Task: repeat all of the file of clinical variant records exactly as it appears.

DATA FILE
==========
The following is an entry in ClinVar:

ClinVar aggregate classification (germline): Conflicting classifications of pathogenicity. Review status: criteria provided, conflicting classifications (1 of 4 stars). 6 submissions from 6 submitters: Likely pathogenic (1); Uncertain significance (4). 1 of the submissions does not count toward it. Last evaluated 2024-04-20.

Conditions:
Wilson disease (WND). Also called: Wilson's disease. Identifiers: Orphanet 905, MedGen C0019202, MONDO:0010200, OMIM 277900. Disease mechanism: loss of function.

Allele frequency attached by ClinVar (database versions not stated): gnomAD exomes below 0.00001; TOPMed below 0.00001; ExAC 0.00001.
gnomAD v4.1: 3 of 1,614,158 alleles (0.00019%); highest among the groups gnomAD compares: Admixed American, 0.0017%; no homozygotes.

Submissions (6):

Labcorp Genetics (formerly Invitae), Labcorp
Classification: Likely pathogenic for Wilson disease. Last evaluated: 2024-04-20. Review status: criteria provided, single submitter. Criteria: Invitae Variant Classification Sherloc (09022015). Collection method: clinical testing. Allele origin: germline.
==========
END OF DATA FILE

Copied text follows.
The following is an entry in ClinVar:

ClinVar aggregate classification (germline): Conflicting classifications of pathogenicity. Review status: criteria provided, conflicting classifications (1 of 4 stars). 6 submissions from 6 submitters: Likely pathogenic (1); Uncertain significance (4). 1 of the submissions does not count toward it. Last evaluated 2024-04-20.

Conditions:
Wilson disease (WND). Also called: Wilson's disease. Identifiers: Orphanet 905, MedGen C0019202, MONDO:0010200, OMIM 277900. Disease mechanism: loss of function.

Allele frequency attached by ClinVar (database versions not stated): gnomAD exomes below 0.00001; TOPMed below 0.00001; ExAC 0.00001.
gnomAD v4.1: 3 of 1,614,158 alleles (0.00019%); highest among the groups gnomAD compares: Admixed American, 0.0017%; no homozygotes.

Submissions (6):

Labcorp Genetics (formerly Invitae), Labcorp
Classification: Likely pathogenic for Wilson disease. Last evaluated: 2024-04-20. Review status: criteria provided, single submitter. Criteria: Invitae Variant Classification Sherloc (09022015). Collection method: clinical testing. Allele origin: germline.